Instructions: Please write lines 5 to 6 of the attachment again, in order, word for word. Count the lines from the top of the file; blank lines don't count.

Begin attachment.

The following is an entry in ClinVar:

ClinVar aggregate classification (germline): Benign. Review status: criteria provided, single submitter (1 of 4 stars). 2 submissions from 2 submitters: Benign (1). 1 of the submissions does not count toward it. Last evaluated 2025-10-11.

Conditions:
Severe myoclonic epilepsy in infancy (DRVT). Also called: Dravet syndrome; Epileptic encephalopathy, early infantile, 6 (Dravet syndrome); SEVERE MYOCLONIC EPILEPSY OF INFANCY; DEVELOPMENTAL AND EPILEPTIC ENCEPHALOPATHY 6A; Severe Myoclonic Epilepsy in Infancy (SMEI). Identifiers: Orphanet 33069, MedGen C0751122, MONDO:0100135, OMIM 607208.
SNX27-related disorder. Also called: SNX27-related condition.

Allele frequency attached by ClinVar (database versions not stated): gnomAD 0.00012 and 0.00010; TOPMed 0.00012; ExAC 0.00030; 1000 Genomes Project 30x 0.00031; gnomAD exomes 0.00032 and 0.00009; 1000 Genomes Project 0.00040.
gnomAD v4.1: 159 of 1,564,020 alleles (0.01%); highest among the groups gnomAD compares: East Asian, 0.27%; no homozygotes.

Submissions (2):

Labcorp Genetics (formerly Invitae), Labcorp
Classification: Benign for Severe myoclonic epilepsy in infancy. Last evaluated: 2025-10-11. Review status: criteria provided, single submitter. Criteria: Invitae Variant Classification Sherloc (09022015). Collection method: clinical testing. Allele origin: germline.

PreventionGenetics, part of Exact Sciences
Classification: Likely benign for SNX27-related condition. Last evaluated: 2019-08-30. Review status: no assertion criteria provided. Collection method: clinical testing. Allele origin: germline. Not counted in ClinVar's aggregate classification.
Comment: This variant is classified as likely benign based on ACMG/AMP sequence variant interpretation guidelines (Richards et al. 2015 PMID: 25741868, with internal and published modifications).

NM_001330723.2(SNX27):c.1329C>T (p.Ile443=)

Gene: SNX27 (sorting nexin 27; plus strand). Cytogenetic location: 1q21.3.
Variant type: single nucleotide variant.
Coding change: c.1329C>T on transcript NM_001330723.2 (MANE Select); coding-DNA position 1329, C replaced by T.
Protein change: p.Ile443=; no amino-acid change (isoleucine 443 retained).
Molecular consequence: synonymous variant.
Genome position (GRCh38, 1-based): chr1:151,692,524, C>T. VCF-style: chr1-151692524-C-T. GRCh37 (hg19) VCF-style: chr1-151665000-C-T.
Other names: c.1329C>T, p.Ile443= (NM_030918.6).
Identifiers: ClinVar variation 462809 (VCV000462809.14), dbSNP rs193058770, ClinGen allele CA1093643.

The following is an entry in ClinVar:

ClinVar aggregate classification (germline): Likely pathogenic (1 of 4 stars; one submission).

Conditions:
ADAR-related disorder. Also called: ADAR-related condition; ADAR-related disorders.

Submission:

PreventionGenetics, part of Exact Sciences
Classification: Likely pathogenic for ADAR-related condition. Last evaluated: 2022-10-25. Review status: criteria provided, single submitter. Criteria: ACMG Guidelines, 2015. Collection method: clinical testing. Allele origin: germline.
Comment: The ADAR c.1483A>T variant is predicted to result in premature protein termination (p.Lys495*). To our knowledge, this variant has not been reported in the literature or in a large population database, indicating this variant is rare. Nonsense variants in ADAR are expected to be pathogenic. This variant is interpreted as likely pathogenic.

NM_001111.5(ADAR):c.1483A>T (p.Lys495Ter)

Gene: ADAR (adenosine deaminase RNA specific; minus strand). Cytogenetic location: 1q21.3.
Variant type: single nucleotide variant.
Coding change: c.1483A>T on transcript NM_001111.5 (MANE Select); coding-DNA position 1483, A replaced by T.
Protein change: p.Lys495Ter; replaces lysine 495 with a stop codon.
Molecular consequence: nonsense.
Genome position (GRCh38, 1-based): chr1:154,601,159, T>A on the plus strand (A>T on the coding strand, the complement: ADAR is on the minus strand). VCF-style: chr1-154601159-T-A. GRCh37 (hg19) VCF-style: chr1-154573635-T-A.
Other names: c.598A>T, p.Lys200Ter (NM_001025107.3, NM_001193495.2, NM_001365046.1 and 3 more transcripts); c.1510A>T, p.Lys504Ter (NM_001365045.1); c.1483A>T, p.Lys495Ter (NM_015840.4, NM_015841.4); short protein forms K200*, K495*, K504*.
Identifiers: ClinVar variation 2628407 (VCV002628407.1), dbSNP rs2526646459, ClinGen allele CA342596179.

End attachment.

SNX27-related disorder. Also called: SNX27-related condition.

Allele frequency attached by ClinVar (database versions not stated): gnomAD 0.00012 and 0.00010; TOPMed 0.00012; ExAC 0.00030; 1000 Genomes Project 30x 0.00031; gnomAD exomes 0.00032 and 0.00009; 1000 Genomes Project 0.00040.